The SKI Stem Cell Research Facility provides a number of services to the stem cell community including:

• Teach basic culture of pluripotent stem cells
• Maintain a library of pluripotent stem cells
• Reprogram somatic cells into induced pluripotent stem cells
• Provide genetic modifications
• Directed differentiation of pluripotent stem cells
• Transition protocols to clinical GMP grade processes

We have taught over 120 scientists from more than 40 laboratories. Most take our
Basics in Human Pluripotent Stem Cell Culture class but we also offer advanced and intensive classes in Neural Induction and Bacterial Artificial Chromosome Transgenesis. Our library of human pluripotent stem cells includes the original Wisconsin lines H1, H7, H9, H13 and H14, the Rockefeller lines RU01 and RU02 (kindly provided by Ali Brivanlou), the BioTime lines ESI-017 and ESI-035 and the newer Wisconsin lines WA25-27. We have made hundreds of hiPSC lines in our lab using Lenti- and Sendai-based vectors (Papapetrou et al. 2009; Chambers et al. 2009; Lee et al. 2009; Miller et al. 2013).

In collaboration with Lorenz Studer’s lab, our facility was the first to publish the use of bacterial artificial chromosomes (BACs) in human pluripotent stem cells for transgenics (Placantonakis et al. 2009). We recently extended these findings to use BACs to probe gene function through increases in a gene’s copy number (Harel et al. 2012). Our facility was among the first to demonstrate zinc finger nuclease-enhanced homologous recombination and translocation in a collaboration with Maria Jasin’s lab (Brunet et al. 2009) and later Erika Brunet’s lab (Piganeau et al. 2013).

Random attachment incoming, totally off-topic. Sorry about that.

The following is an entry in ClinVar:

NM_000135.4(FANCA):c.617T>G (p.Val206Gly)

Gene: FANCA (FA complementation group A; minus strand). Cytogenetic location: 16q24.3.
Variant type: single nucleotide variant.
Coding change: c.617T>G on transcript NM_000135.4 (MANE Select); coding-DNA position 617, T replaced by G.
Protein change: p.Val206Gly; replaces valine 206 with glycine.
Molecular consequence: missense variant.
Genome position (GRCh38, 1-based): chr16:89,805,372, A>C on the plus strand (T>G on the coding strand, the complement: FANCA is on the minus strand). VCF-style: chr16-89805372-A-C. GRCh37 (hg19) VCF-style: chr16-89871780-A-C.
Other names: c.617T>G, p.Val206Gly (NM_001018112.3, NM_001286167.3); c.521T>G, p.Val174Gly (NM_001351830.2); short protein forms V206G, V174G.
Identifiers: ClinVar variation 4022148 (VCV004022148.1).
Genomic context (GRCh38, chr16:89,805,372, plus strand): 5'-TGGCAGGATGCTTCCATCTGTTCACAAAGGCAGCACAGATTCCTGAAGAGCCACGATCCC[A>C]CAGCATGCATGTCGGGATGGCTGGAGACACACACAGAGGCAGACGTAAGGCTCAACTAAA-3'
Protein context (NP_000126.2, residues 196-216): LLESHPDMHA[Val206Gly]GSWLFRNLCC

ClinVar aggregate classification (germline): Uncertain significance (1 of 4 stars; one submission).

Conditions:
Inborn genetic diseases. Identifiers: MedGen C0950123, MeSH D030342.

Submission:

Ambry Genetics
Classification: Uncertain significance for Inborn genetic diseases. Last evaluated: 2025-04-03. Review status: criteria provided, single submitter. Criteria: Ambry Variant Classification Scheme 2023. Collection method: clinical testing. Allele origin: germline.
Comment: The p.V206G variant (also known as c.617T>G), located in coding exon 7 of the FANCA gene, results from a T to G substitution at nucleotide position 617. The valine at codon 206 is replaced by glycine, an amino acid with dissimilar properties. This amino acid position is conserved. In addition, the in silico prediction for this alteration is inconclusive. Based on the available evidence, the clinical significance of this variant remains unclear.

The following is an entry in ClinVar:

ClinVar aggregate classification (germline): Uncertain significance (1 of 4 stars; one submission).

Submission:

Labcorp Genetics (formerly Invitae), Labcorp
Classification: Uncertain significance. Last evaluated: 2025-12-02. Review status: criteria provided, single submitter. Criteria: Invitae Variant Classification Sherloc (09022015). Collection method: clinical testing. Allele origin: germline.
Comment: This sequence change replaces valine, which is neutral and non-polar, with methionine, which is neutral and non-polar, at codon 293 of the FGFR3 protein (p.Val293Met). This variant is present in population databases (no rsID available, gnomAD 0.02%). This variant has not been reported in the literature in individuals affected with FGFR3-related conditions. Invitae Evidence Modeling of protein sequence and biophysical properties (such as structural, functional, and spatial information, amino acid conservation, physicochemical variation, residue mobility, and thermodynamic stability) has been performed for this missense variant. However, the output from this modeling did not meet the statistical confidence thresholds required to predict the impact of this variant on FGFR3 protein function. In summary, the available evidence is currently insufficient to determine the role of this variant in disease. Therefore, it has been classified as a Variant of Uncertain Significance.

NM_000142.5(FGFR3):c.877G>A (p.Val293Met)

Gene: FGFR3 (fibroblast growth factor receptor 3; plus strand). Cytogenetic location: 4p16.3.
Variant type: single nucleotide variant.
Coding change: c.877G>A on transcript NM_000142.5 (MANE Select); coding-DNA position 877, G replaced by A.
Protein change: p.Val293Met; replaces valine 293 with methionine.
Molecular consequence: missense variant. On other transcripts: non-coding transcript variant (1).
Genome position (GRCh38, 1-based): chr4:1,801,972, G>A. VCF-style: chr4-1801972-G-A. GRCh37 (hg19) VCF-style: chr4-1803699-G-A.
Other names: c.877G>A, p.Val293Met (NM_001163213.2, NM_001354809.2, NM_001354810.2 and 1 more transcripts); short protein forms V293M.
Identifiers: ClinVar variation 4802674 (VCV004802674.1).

Our Facility is also part of a
New York State (NYSTEM)-funded consortium that has manufactured a cellular therapy for Parkinson’s disease (MSK-DA01). Our role was to develop the process to be clinically compatible, developing and validating quality control assays, and developing methods for the cryopreservation of midbrain dopamine neurons derived from human embryonic stem cells. We moved our validated process into the Cell Therapy and Engineering Facility led by Isabelle Rivière for large-scale manufacture and successfully manufactured 4 large batches of cells. One will be subjected to a battery of safety tests before a human trial that we hope will take place in 2018.

We hope to share our knowledge and GMP-manufacturing capabilities with the New York State stem cell community this year, thanks to funding from
NYSTEM. We also receive generous funding from The Starr Foundation through the Tri-Institutional Stem Cell Initiative.

Mark J. Tomishima